Why Do Dogs Eat Pine Needles? And How to Stop Them

Why do dogs eat pine needles? Because they are out there! Of course, this sounds like a very simplistic answer, but there's a lot of truth into it. If you remove the pine needles, your dog won't be tempted to eat them after all. As the saying goes, "out of sight, out of mind." Of course, this is easier said than done if you live in an area with lots of pine trees. Although a dog's habit of eating pine needles may seem rather innocent, something to consider is that pine needles can be harmful to dogs.

A Growing Phase

If your dog is a puppy, most likely you are dealing with that annoying phase where puppies want to mouth everything. Puppy owners are often pulling the hair out of their heads in desperation as they need to stop every 30 seconds to take a stick or piece of plastic or mulch out of their puppy's mouth.

Pine needles can be particularly attractive to puppies due to their smell and texture. They look similar to grass and may prompt pups to ingest them. Fortunately, most dogs outgrow this phase sooner or later.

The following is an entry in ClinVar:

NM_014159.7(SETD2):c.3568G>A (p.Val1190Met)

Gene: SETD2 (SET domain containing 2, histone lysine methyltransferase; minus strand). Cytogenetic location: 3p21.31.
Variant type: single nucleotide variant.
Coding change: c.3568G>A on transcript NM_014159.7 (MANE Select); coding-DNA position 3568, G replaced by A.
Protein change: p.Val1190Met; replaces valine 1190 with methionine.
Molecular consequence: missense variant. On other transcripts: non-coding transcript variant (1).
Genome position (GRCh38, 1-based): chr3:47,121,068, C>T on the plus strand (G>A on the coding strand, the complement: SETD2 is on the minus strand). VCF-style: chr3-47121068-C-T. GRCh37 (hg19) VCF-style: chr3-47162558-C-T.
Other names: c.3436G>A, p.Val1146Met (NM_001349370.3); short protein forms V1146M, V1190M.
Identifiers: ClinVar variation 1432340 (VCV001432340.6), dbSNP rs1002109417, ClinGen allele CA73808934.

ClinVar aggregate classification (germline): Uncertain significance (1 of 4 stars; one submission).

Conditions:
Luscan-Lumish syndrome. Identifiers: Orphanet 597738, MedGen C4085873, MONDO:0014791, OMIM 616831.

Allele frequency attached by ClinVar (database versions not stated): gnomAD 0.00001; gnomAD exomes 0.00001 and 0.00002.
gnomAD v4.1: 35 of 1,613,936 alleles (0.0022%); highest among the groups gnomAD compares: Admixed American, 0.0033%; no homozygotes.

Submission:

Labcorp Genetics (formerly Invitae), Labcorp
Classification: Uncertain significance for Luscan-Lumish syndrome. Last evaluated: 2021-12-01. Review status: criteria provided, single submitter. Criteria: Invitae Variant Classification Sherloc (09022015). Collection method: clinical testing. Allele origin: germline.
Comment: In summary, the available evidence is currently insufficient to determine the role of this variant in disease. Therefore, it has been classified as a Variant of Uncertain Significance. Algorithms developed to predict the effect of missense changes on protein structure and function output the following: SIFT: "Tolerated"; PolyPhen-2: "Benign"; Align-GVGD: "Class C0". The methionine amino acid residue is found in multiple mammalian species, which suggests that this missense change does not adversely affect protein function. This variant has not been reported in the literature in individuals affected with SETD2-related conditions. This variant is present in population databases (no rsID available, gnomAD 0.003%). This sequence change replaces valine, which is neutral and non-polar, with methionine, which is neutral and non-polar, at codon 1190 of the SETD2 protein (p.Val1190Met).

A Matter of Boredom

Dogs eat pine needles often because they have nothing better to do, and as the saying goes "idle paws are a devil's workshop."

 In other words, it's not like when your dog is bored he can make Play-Doh sculptures or draw murals on a sidewalk with colored chalk. Instead, he engages in behaviors that us dog owners may find annoying, odd and undesirable such as digging and barking in the yard, rolling in poop, or going on a treasure hunt ingesting pine needles!

However, a dog eating pine needles may sometimes do so for several other reasons, so it's always worthy giving him the benefit of doubt and explore other potential reasons. 

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A bored dog is more likely to ingest pine needles

Nausea Setting In